I realized that half the heat to snow melt is probably an overestimate (not all of the snow anomaly is in the Arctic, and increased heat also makes radiation to space go up), but it should be in the ball-park.

Artful Dodger

Total Solar Irradiance (TSI) for June 2012 was about 0.8 w/m^2 greater than in June 2007, as the Sun continues to gain intensity in it's 12 year cycle.


Photons starting to come home to roost... if the coming el Nino coincides with the coming Solar Maximum, then well howdy!

L. Hamilton

While June NSIDC extent was the 3rd-lowest in their record, NSIDC area was the lowest by far -- 8.02, which is 300k below runner-up 2010 at 8.33.

Kevin McKinney

Clearly a remarkable season is underway. But is this the 'new 2007'--or the 'new 2006', which set the table for the record? (Or maybe a new 2010, if we get a late-season fizzle?) I for one am staying tuned...

Aaron Lewis

Add in the fact that without snow condensing water vapor out of the atmosphere, there is more water vapor in the NH atmosphere to act as a green house gas. More water vapor in the air keeps the nights warm and gives the warmth a chance to penetrate down to the permafrost earlier in the season. This means the permafrost will not be as much help cooling the ground next fall, and air will have to get colder before the snow sticks next fall. Freeze up will be late.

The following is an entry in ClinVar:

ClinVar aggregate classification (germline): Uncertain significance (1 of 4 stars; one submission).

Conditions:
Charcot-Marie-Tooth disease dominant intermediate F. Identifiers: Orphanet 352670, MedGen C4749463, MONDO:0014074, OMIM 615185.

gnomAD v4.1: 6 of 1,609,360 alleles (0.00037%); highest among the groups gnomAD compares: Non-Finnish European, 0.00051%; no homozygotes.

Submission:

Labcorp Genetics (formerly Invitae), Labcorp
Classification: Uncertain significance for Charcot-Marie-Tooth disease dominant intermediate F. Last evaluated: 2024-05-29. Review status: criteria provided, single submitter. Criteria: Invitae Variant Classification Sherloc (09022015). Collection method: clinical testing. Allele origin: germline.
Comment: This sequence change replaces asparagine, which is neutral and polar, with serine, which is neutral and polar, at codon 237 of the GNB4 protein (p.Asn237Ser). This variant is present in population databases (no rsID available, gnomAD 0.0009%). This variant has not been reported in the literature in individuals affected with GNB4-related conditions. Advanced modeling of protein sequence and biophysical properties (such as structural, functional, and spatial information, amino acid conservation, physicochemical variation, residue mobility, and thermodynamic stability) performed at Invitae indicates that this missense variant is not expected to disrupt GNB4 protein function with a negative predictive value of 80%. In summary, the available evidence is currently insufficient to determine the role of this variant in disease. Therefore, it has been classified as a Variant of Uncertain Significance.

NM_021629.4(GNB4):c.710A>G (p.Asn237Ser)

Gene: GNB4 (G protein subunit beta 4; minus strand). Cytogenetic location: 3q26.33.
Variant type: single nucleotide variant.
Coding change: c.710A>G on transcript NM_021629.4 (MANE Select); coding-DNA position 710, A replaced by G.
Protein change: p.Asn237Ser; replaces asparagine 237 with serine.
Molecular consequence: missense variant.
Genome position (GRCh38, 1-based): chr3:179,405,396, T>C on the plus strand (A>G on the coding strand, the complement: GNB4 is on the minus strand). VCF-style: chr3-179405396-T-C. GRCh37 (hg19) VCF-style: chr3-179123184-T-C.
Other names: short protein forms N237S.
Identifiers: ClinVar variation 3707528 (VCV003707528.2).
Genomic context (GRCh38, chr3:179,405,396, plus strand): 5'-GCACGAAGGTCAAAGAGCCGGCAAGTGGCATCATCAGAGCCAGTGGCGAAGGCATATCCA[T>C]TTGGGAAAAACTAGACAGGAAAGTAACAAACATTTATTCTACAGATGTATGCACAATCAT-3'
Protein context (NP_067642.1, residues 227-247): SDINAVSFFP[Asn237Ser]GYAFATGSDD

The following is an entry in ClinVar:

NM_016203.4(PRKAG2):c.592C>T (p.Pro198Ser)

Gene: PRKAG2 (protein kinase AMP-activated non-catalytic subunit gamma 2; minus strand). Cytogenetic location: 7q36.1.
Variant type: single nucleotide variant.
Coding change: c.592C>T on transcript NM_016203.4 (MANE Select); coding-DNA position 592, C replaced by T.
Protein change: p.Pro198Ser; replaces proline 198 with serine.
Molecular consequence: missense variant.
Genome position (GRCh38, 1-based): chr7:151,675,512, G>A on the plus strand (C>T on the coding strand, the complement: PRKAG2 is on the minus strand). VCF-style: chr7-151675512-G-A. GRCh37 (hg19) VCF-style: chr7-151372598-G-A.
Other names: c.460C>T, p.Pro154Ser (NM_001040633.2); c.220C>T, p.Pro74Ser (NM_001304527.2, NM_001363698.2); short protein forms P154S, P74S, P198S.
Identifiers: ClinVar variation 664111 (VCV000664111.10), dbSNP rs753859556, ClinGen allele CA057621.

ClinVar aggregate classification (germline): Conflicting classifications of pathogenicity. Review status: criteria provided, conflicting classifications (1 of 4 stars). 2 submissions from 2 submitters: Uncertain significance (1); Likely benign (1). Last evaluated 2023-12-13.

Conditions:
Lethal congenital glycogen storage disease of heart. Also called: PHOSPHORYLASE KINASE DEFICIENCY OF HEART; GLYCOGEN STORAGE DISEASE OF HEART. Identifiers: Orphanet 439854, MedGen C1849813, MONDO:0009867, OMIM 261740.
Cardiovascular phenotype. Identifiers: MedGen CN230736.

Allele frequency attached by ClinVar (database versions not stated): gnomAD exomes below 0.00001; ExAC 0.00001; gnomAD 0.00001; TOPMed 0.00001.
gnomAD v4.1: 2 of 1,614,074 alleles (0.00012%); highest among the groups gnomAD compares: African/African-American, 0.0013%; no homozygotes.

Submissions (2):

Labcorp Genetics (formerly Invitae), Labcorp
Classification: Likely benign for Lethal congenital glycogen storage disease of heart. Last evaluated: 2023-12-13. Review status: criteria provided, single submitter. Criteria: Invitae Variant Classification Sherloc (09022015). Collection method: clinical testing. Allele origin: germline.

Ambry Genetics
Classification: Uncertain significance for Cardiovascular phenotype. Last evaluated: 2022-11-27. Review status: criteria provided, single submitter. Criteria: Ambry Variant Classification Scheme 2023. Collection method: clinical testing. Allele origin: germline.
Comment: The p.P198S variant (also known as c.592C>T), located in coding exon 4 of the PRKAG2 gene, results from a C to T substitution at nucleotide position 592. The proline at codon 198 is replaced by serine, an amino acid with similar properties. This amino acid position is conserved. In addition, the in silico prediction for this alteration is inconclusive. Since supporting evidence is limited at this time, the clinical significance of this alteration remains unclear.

I say it again, "This year Arctic sea ice melt records will be obliterated!"

Artful Dodger

Kevin, in the immortal words of Dennis Hopper (circa 1989) "the 90's is gonna make the 60's look like the 50's"...

Artful Dodger

Joe Romm writes "It’s looking increasingly likely we’ll see an El Niño starting this summer. If so, next year will almost certainly be the hottest year on record."